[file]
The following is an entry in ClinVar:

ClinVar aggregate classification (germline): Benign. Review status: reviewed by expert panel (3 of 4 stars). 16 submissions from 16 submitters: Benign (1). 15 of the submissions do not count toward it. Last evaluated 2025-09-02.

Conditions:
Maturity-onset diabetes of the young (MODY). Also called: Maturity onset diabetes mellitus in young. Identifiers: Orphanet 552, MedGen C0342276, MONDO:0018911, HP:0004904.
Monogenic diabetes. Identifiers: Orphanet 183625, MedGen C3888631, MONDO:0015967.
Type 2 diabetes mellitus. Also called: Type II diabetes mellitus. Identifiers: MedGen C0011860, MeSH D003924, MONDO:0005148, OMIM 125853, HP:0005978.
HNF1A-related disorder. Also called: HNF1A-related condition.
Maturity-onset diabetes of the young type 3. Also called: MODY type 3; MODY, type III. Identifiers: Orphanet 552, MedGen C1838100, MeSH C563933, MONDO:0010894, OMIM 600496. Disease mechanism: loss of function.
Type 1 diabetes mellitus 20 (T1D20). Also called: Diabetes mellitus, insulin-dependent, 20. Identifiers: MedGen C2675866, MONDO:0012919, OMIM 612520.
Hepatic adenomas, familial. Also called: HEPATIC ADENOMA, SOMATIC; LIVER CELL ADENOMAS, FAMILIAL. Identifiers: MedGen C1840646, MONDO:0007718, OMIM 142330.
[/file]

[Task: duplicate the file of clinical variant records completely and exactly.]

The following is an entry in ClinVar:

ClinVar aggregate classification (germline): Benign. Review status: reviewed by expert panel (3 of 4 stars). 16 submissions from 16 submitters: Benign (1). 15 of the submissions do not count toward it. Last evaluated 2025-09-02.

Conditions:
Maturity-onset diabetes of the young (MODY). Also called: Maturity onset diabetes mellitus in young. Identifiers: Orphanet 552, MedGen C0342276, MONDO:0018911, HP:0004904.
Monogenic diabetes. Identifiers: Orphanet 183625, MedGen C3888631, MONDO:0015967.
Type 2 diabetes mellitus. Also called: Type II diabetes mellitus. Identifiers: MedGen C0011860, MeSH D003924, MONDO:0005148, OMIM 125853, HP:0005978.
HNF1A-related disorder. Also called: HNF1A-related condition.
Maturity-onset diabetes of the young type 3. Also called: MODY type 3; MODY, type III. Identifiers: Orphanet 552, MedGen C1838100, MeSH C563933, MONDO:0010894, OMIM 600496. Disease mechanism: loss of function.
Type 1 diabetes mellitus 20 (T1D20). Also called: Diabetes mellitus, insulin-dependent, 20. Identifiers: MedGen C2675866, MONDO:0012919, OMIM 612520.
Hepatic adenomas, familial. Also called: HEPATIC ADENOMA, SOMATIC; LIVER CELL ADENOMAS, FAMILIAL. Identifiers: MedGen C1840646, MONDO:0007718, OMIM 142330.